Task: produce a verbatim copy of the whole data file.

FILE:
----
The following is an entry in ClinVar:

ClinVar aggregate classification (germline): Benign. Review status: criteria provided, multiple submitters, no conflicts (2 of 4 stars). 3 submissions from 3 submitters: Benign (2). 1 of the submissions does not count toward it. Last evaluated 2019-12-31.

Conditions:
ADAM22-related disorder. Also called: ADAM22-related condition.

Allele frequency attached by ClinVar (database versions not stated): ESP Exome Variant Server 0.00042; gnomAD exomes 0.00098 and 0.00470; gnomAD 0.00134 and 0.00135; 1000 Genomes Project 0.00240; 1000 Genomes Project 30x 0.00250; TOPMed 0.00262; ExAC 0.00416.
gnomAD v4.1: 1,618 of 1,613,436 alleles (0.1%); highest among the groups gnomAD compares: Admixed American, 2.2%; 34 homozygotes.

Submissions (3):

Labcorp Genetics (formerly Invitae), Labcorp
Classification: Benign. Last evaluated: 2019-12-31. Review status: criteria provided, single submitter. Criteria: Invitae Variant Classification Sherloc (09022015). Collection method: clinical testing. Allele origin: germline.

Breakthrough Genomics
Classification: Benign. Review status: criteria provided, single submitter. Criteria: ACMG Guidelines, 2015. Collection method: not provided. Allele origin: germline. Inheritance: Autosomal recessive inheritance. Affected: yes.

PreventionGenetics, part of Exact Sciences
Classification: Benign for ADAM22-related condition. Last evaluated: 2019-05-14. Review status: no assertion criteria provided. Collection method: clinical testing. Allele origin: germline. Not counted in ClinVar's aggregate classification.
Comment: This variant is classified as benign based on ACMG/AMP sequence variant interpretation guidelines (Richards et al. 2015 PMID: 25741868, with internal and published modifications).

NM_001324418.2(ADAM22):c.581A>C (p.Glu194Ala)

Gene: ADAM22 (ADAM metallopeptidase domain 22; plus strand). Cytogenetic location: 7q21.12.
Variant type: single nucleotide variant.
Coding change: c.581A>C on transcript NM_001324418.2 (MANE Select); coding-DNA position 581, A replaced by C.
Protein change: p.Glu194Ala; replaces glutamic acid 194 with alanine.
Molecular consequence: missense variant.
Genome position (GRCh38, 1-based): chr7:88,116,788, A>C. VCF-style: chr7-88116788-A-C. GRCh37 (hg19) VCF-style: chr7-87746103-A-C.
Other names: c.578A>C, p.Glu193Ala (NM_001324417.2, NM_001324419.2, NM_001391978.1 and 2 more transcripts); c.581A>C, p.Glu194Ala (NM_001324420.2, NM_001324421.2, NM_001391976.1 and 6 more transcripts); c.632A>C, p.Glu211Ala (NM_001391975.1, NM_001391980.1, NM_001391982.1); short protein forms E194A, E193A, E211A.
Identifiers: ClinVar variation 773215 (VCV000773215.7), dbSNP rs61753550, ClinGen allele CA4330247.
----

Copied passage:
The following is an entry in ClinVar:

ClinVar aggregate classification (germline): Benign. Review status: criteria provided, multiple submitters, no conflicts (2 of 4 stars). 3 submissions from 3 submitters: Benign (2). 1 of the submissions does not count toward it. Last evaluated 2019-12-31.

Conditions:
ADAM22-related disorder. Also called: ADAM22-related condition.

Allele frequency attached by ClinVar (database versions not stated): ESP Exome Variant Server 0.00042; gnomAD exomes 0.00098 and 0.00470; gnomAD 0.00134 and 0.00135; 1000 Genomes Project 0.00240; 1000 Genomes Project 30x 0.00250; TOPMed 0.00262; ExAC 0.00416.
gnomAD v4.1: 1,618 of 1,613,436 alleles (0.1%); highest among the groups gnomAD compares: Admixed American, 2.2%; 34 homozygotes.

Submissions (3):

Labcorp Genetics (formerly Invitae), Labcorp
Classification: Benign. Last evaluated: 2019-12-31. Review status: criteria provided, single submitter. Criteria: Invitae Variant Classification Sherloc (09022015). Collection method: clinical testing. Allele origin: germline.

Breakthrough Genomics
Classification: Benign. Review status: criteria provided, single submitter. Criteria: ACMG Guidelines, 2015. Collection method: not provided. Allele origin: germline. Inheritance: Autosomal recessive inheritance. Affected: yes.

PreventionGenetics, part of Exact Sciences
Classification: Benign for ADAM22-related condition. Last evaluated: 2019-05-14. Review status: no assertion criteria provided. Collection method: clinical testing. Allele origin: germline. Not counted in ClinVar's aggregate classification.
Comment: This variant is classified as benign based on ACMG/AMP sequence variant interpretation guidelines (Richards et al. 2015 PMID: 25741868, with internal and published modifications).

NM_001324418.2(ADAM22):c.581A>C (p.Glu194Ala)

Gene: ADAM22 (ADAM metallopeptidase domain 22; plus strand). Cytogenetic location: 7q21.12.
Variant type: single nucleotide variant.
Coding change: c.581A>C on transcript NM_001324418.2 (MANE Select); coding-DNA position 581, A replaced by C.
Protein change: p.Glu194Ala; replaces glutamic acid 194 with alanine.
Molecular consequence: missense variant.
Genome position (GRCh38, 1-based): chr7:88,116,788, A>C. VCF-style: chr7-88116788-A-C. GRCh37 (hg19) VCF-style: chr7-87746103-A-C.
Other names: c.578A>C, p.Glu193Ala (NM_001324417.2, NM_001324419.2, NM_001391978.1 and 2 more transcripts); c.581A>C, p.Glu194Ala (NM_001324420.2, NM_001324421.2, NM_001391976.1 and 6 more transcripts); c.632A>C, p.Glu211Ala (NM_001391975.1, NM_001391980.1, NM_001391982.1); short protein forms E194A, E193A, E211A.
Identifiers: ClinVar variation 773215 (VCV000773215.7), dbSNP rs61753550, ClinGen allele CA4330247.